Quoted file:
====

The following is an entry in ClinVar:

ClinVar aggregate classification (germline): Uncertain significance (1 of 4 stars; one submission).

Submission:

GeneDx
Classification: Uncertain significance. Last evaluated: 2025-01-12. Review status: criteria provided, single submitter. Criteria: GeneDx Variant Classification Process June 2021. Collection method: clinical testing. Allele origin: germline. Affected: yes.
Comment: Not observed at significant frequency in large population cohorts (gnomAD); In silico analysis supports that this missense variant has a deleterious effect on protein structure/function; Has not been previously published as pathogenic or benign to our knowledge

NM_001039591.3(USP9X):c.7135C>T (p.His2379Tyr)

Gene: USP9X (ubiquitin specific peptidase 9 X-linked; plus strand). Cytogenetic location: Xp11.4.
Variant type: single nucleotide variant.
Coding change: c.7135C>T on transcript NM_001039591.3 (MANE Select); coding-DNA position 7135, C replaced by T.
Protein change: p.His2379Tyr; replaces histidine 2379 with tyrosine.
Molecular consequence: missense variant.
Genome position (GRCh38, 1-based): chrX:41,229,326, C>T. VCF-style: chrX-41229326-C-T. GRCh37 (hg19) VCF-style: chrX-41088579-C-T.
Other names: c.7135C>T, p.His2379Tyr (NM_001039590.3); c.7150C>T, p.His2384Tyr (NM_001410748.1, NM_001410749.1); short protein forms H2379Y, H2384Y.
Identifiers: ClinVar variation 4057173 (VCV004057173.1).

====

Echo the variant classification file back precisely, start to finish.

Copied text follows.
The following is an entry in ClinVar:

ClinVar aggregate classification (germline): Uncertain significance (1 of 4 stars; one submission).

Submission:

GeneDx
Classification: Uncertain significance. Last evaluated: 2025-01-12. Review status: criteria provided, single submitter. Criteria: GeneDx Variant Classification Process June 2021. Collection method: clinical testing. Allele origin: germline. Affected: yes.
Comment: Not observed at significant frequency in large population cohorts (gnomAD); In silico analysis supports that this missense variant has a deleterious effect on protein structure/function; Has not been previously published as pathogenic or benign to our knowledge

NM_001039591.3(USP9X):c.7135C>T (p.His2379Tyr)

Gene: USP9X (ubiquitin specific peptidase 9 X-linked; plus strand). Cytogenetic location: Xp11.4.
Variant type: single nucleotide variant.
Coding change: c.7135C>T on transcript NM_001039591.3 (MANE Select); coding-DNA position 7135, C replaced by T.
Protein change: p.His2379Tyr; replaces histidine 2379 with tyrosine.
Molecular consequence: missense variant.
Genome position (GRCh38, 1-based): chrX:41,229,326, C>T. VCF-style: chrX-41229326-C-T. GRCh37 (hg19) VCF-style: chrX-41088579-C-T.
Other names: c.7135C>T, p.His2379Tyr (NM_001039590.3); c.7150C>T, p.His2384Tyr (NM_001410748.1, NM_001410749.1); short protein forms H2379Y, H2384Y.
Identifiers: ClinVar variation 4057173 (VCV004057173.1).